NAPSTER CLAIMS IT HAS DONE EVERYTHING POSSIBLE TO COMPLY WITH RULING

Napster's compliance report complains about the Recording Industry Association Of America's policy of "asserting that they have no duty to provide notice of any file name(s) containing infringing work

NAPSTER has responded to Tuesday’s court injunction demanding it remove copyrighted material from its service by delivering a compliance report, claiming that it has done everything in its power to comply with the ruling.

The file-sharing website claims to have loaded approximately six million file names and 26,000 artist or title files to be filtered from its system.

The report points out that because of the potentially limitless number of alternative file names available, it would have to shut down its service to ensure that no copyrighted files are swapped. Napster also complains that the Recording Industry Association Of America (RIAA) of “asserting that they have no duty to provide notice of any file name(s) containing infringing works”.

According to [url=]www.sonicnet.com, Napster CEO Harry Bank gave the example of Sony Music, who sent Napster 95,000 song titles, but didn’t provide file names for up to half of those titles, hence failing to comply with the injunction. Napster called for the court to offer a “prompt resolution” to the problem, while the RIAA’s Amy Weiss accused Napster of “stall tactics”.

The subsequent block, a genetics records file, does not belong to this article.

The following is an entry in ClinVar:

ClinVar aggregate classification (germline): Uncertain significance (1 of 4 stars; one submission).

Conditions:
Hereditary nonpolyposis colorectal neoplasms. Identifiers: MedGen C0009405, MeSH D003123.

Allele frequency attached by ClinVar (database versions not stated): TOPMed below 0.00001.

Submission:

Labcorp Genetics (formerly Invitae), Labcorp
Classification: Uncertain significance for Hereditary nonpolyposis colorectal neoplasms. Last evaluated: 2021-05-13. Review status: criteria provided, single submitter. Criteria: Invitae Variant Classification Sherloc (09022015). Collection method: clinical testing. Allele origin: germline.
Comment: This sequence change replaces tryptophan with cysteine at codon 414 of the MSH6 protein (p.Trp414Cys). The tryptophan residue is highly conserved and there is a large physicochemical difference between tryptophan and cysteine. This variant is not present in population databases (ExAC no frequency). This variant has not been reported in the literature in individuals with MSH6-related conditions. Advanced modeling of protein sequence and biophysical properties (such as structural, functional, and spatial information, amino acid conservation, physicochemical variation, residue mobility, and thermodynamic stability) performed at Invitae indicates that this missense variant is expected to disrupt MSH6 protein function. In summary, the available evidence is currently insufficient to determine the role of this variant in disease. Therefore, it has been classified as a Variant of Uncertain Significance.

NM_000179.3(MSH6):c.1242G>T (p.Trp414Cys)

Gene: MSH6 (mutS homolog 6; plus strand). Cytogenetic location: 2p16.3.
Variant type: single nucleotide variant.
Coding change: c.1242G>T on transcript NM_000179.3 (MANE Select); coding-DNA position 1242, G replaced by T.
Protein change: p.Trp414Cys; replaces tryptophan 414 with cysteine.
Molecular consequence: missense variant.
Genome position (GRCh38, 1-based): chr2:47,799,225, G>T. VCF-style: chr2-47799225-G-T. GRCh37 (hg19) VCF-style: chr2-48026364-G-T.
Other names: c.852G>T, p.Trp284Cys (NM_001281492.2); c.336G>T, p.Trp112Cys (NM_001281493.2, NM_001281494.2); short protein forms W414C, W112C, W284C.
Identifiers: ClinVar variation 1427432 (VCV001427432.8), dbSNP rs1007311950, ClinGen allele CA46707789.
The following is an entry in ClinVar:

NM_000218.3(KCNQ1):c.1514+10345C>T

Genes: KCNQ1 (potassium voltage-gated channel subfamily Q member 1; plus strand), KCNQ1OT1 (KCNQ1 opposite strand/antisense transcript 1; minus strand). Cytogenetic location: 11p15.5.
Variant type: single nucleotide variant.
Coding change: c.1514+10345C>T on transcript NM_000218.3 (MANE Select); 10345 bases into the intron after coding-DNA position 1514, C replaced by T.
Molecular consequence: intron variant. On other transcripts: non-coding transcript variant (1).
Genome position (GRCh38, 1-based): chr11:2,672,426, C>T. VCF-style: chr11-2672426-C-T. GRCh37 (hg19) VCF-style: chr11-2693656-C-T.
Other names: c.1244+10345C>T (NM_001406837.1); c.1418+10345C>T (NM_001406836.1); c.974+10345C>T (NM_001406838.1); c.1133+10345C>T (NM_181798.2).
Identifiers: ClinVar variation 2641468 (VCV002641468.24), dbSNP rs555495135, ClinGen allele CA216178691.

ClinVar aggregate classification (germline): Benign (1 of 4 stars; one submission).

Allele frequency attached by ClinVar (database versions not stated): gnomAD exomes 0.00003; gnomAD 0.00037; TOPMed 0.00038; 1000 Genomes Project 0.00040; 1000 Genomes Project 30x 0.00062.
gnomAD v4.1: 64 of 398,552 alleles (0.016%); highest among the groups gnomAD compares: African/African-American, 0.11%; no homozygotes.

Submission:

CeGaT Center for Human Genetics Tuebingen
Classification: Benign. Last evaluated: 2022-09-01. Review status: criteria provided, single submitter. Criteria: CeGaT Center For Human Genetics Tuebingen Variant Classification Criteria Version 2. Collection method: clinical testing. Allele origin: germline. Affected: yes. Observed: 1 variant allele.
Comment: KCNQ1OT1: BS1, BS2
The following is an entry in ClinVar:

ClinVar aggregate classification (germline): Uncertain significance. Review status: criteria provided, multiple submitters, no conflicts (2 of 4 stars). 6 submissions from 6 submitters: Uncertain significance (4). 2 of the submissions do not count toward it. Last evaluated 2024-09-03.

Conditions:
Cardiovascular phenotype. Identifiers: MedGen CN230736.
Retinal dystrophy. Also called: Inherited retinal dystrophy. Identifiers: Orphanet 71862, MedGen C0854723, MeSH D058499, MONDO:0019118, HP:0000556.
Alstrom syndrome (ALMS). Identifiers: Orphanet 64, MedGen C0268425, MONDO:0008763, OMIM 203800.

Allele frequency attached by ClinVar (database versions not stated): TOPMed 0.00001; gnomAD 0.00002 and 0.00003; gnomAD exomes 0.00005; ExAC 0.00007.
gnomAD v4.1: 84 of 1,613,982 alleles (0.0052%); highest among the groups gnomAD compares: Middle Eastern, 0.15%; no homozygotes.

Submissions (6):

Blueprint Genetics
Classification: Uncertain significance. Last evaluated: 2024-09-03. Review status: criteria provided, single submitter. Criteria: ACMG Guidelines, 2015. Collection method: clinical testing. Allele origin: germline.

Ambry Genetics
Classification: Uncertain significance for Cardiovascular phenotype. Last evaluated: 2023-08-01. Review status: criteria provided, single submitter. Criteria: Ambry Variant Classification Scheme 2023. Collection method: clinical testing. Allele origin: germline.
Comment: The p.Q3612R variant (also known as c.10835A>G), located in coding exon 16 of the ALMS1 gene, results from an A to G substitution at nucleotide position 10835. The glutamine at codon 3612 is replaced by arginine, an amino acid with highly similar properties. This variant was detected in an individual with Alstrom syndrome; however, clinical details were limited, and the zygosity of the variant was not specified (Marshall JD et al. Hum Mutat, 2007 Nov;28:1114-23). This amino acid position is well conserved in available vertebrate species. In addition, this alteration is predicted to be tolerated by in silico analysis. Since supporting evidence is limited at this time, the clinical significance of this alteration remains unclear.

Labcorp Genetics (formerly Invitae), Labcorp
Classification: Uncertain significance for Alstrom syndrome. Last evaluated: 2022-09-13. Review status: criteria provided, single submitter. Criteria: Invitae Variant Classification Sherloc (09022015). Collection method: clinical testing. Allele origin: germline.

Without file names, the report maintains, Napster faces a near impossible task. “If the plaintiffs continue to make available massive catalogues of song titles and artists without corresponding file names, it would exacerbate Napster’s compliance workload to impossible levels and shut down its meaningful efforts to prevent the transfer of allegedly infringing works.”

As the current situation stands, Napster is filtering songs not owned by the infringed copyright owner. For example, blocking one file will also exclude cover versions of that song that have not asked to have been screened. Furthermore, the report points its finger at Metallica for submitting songs by the Rolling Stones, Red Hot Chili Peppers and Creed that they have covered.

Napster highlighted its determination to comply with the court’s ruling by teaming up with Gracenote, a file recognition service. Gracenote has a database with three million variations on more than three million artist/song title pairs and will strengthen Napster’s screening capabilities.